John Everett Millais, Spring (Apple Blossoms)

Millais’s wife referred to this stunning painting as “full of beauty and without subject.”

A conversation with Dr. Steven Zucker and Dr. Beth Harris in front of Sir John Everett Millais, Spring (Apple Blossoms), 1859, oil on canvas,113 x 176.3 cm (Lady Lever Art Gallery, Liverpool)

[0:00] [music]

Dr. Steven Zucker: [0:04] We’re in Lady Lever Art Gallery in Liverpool, England. We’re looking at a painting called “Apple Blossoms,” by Sir John Everett Millais.

Dr. Beth Harris: [0:13] We’re looking at a painting that seems like a very straightforward subject at first. In fact, it looks like a genre scene, a scene of everyday life.

[0:21] We have young girls, young women having a picnic, set against the backdrop of apple trees. The girls have been gathering wildflowers, they’re being served porridge, but we know from the positions of the figures and the composition that there’s much more to this painting.

Dr. Zucker: [0:41] All of the figures are pushed into the foreground, creating almost a frieze of figures. Just behind them, we see a low wall and then an orchard, and those apple trees are amazing. There’s this delicate rendering of these ephemeral blossoms that are there only for a few days.

Dr. Harris: [0:59] We see that some are just starting to open, that others are in full bloom.

Dr. Zucker: [1:05] It’s clearly a metaphor for the varied ages of the young women and girls below.

Dr. Harris: [1:11] We know that Millais painted much of this outdoors, in a very serious effort to capture the effects of light on the apple trees and on the figures.

Dr. Zucker: [1:20] Look at the yellows of that dress. They deepen to a burnt orange or lighten in various places. Then there’s those blues of the shadows.

Dr. Harris: [1:29] That’s the only figure who seems to look out at us. One of the strange effects of this painting is that there is a sense of the figures being alone in their thoughts and isolated from one another. That gives the painting, I think, a feeling of solemnity, that something more serious is happening here and also something almost religious.

Dr. Zucker: [1:54] Balancing the gesture of pouring is an unexpected intrusion into this painting that is the topmost part of a scythe pointing down to the young girl in yellow. A scythe is a traditional symbol of death.

Dr. Harris: [2:07] Well, we think about the Grim Reaper, who uses a scythe to reap souls, and that scythe points directly down at that girl who is looking out at us. It also points down to the wildflowers that the girls have gathered. We seem to have a painting that is about the transience of youth, of beauty, the passage of time.

Dr. Zucker: [2:30] Millais seems to be seeking a means to bring religious sentiment into modern life.

Dr. Harris: [2:36] We know that in the later part of the 1850s, Millais is moving away from literary subjects, from religious subjects that had occupied the years immediately after 1848, when he, together with Dante Gabriel Rossetti, William Holman Hunt, and the other artists founded the Pre-Raphaelite Brotherhood, which sought to revive British art by looking back to art before the Renaissance.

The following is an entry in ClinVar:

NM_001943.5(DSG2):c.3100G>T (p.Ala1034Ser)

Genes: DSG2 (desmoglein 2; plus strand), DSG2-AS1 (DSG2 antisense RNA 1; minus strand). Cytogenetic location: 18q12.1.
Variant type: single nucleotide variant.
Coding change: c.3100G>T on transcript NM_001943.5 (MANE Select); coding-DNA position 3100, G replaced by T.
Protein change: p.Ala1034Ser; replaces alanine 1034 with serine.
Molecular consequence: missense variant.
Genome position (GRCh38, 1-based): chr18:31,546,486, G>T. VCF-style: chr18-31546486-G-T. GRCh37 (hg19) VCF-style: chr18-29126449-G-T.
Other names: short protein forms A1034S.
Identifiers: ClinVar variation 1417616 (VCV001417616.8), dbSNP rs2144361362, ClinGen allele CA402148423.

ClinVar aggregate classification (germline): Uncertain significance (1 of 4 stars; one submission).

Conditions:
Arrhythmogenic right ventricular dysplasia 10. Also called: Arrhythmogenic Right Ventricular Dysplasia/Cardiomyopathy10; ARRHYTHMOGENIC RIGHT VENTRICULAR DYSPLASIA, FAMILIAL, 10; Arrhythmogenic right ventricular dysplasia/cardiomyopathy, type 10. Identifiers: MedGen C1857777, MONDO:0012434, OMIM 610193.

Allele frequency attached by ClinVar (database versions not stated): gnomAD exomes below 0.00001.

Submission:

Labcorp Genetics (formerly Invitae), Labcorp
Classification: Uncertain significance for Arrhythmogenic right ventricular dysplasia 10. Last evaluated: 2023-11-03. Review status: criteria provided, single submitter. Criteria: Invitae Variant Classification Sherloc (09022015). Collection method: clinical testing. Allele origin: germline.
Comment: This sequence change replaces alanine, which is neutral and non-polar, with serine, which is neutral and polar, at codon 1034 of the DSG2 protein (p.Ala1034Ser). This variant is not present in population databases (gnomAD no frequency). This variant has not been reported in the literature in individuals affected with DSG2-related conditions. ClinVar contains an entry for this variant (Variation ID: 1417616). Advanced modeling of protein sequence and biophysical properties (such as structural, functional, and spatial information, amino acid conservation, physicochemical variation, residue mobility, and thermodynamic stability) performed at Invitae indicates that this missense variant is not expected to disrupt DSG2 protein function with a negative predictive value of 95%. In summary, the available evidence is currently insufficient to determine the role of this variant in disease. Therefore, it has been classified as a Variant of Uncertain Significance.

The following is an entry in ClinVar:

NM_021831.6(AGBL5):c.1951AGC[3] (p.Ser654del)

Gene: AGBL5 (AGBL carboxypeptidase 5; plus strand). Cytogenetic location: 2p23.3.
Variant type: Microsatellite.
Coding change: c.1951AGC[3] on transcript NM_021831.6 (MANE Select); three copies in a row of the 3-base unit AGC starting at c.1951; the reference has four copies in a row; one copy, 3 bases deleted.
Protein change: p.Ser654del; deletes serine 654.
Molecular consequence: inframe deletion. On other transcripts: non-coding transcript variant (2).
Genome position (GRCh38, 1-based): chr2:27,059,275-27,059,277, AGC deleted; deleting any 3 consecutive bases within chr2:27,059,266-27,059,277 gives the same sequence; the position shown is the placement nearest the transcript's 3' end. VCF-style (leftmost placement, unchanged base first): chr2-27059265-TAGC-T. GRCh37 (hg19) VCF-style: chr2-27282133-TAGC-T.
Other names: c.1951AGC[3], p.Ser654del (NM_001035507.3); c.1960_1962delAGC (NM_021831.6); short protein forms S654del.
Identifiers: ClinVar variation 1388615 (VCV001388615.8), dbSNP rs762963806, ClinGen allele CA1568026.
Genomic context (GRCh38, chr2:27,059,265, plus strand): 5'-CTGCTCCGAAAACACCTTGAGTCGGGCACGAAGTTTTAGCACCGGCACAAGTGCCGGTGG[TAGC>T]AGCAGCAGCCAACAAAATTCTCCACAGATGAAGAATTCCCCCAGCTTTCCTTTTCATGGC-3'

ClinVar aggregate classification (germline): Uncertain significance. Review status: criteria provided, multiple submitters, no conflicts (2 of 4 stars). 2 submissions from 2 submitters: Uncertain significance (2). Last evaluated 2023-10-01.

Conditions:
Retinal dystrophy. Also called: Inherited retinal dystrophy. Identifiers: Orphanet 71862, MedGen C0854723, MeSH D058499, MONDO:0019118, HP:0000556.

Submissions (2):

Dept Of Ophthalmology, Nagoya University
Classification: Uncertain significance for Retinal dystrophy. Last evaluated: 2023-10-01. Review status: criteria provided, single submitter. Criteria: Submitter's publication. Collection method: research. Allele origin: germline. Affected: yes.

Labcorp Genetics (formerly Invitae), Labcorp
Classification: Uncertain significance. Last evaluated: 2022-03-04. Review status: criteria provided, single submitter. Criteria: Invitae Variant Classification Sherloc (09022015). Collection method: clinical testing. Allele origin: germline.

[3:06] But those early Pre-Raphaelite paintings all had very clear subject matter. Here, and in several other paintings from the later part of the 1850s, including “Autumn Leaves,” which this painting may be a pendant to, and other paintings like “The Blind Girl.”

[3:25] Millais seems to be more interested in evoking a feeling, a mood.

[3:31] This idea may seem very familiar to us, but a Victorian audience would have looked for a very clear narrative. Instead, Millais is giving us something very poetic.

[3:43] Art historians have seen this series of paintings by Millais as precursors to what will happen in English painting in the 1860s. The style or movement we call the Aesthetic Movement. The idea of art for art’s sake.

[3:57] That what matters in a painting is not the narrative, but the color harmonies, the forms, the sense of beauty that the painting evokes.

[4:07] We know that, like the apple blossoms, like the flowers that they’ve picked, that these girls will mature, will grow older, and time will pass.

[4:17] [music]

Read about this painting on the Victorian Web

A video about this painting from the National Museums Liverpool

Paul Barlow, Time Present and Time Past: The Art of John Everett Millais (London: Routledge, 2005).

Malcolm Warner, “The Pre-Raphaelites and the National Gallery,” Huntington Library Quarterly, volume 55, number 1 (1992), pp. 1–11.

Leslie Parris, Pre-Raphaelite Papers (London: Tate Gallery, 1984).

T. J. Barringer, ‎Jason Rosenfeld, ‎Alison Smith, Pre-Raphaelites: Victorian Avant Garde (London: Tate, 2012).

Smarthistory images for teaching and learning:

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Cite this page as: Dr. Beth Harris and Dr. Steven Zucker, "John Everett Millais, Spring (Apple Blossoms)," in Smarthistory, January 10, 2023, accessed July 20, 2024, https://smarthistory.org/john-everett-millais-spring-apple-blossoms/.